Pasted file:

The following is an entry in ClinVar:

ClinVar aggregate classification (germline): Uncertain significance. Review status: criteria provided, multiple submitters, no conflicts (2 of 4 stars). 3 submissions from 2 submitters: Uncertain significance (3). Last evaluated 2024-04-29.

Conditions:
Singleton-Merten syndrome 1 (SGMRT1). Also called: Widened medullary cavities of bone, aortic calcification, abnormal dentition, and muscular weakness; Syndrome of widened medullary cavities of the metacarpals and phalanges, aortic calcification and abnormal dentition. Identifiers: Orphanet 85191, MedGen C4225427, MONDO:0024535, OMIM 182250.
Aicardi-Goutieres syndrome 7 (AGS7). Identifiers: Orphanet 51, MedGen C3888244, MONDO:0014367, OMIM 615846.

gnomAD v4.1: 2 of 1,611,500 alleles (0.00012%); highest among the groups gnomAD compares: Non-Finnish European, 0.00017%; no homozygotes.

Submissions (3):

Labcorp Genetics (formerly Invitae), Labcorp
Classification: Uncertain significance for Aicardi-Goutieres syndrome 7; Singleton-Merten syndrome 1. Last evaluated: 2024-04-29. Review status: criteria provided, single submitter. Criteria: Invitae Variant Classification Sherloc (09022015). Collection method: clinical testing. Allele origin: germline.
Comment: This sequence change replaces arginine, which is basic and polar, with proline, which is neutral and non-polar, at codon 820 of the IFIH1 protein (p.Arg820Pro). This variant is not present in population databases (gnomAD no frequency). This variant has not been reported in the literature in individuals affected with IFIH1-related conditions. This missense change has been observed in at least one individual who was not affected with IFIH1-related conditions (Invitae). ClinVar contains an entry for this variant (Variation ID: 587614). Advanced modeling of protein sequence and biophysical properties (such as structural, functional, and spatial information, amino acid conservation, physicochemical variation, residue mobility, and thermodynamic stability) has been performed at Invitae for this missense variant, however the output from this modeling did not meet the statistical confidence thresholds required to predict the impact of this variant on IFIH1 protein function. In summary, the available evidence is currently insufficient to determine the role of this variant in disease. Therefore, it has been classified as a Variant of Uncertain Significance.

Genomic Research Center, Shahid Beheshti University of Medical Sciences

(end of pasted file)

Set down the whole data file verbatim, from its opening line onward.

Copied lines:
The following is an entry in ClinVar:

ClinVar aggregate classification (germline): Uncertain significance. Review status: criteria provided, multiple submitters, no conflicts (2 of 4 stars). 3 submissions from 2 submitters: Uncertain significance (3). Last evaluated 2024-04-29.

Conditions:
Singleton-Merten syndrome 1 (SGMRT1). Also called: Widened medullary cavities of bone, aortic calcification, abnormal dentition, and muscular weakness; Syndrome of widened medullary cavities of the metacarpals and phalanges, aortic calcification and abnormal dentition. Identifiers: Orphanet 85191, MedGen C4225427, MONDO:0024535, OMIM 182250.
Aicardi-Goutieres syndrome 7 (AGS7). Identifiers: Orphanet 51, MedGen C3888244, MONDO:0014367, OMIM 615846.

gnomAD v4.1: 2 of 1,611,500 alleles (0.00012%); highest among the groups gnomAD compares: Non-Finnish European, 0.00017%; no homozygotes.

Submissions (3):

Labcorp Genetics (formerly Invitae), Labcorp
Classification: Uncertain significance for Aicardi-Goutieres syndrome 7; Singleton-Merten syndrome 1. Last evaluated: 2024-04-29. Review status: criteria provided, single submitter. Criteria: Invitae Variant Classification Sherloc (09022015). Collection method: clinical testing. Allele origin: germline.
Comment: This sequence change replaces arginine, which is basic and polar, with proline, which is neutral and non-polar, at codon 820 of the IFIH1 protein (p.Arg820Pro). This variant is not present in population databases (gnomAD no frequency). This variant has not been reported in the literature in individuals affected with IFIH1-related conditions. This missense change has been observed in at least one individual who was not affected with IFIH1-related conditions (Invitae). ClinVar contains an entry for this variant (Variation ID: 587614). Advanced modeling of protein sequence and biophysical properties (such as structural, functional, and spatial information, amino acid conservation, physicochemical variation, residue mobility, and thermodynamic stability) has been performed at Invitae for this missense variant, however the output from this modeling did not meet the statistical confidence thresholds required to predict the impact of this variant on IFIH1 protein function. In summary, the available evidence is currently insufficient to determine the role of this variant in disease. Therefore, it has been classified as a Variant of Uncertain Significance.

Genomic Research Center, Shahid Beheshti University of Medical Sciences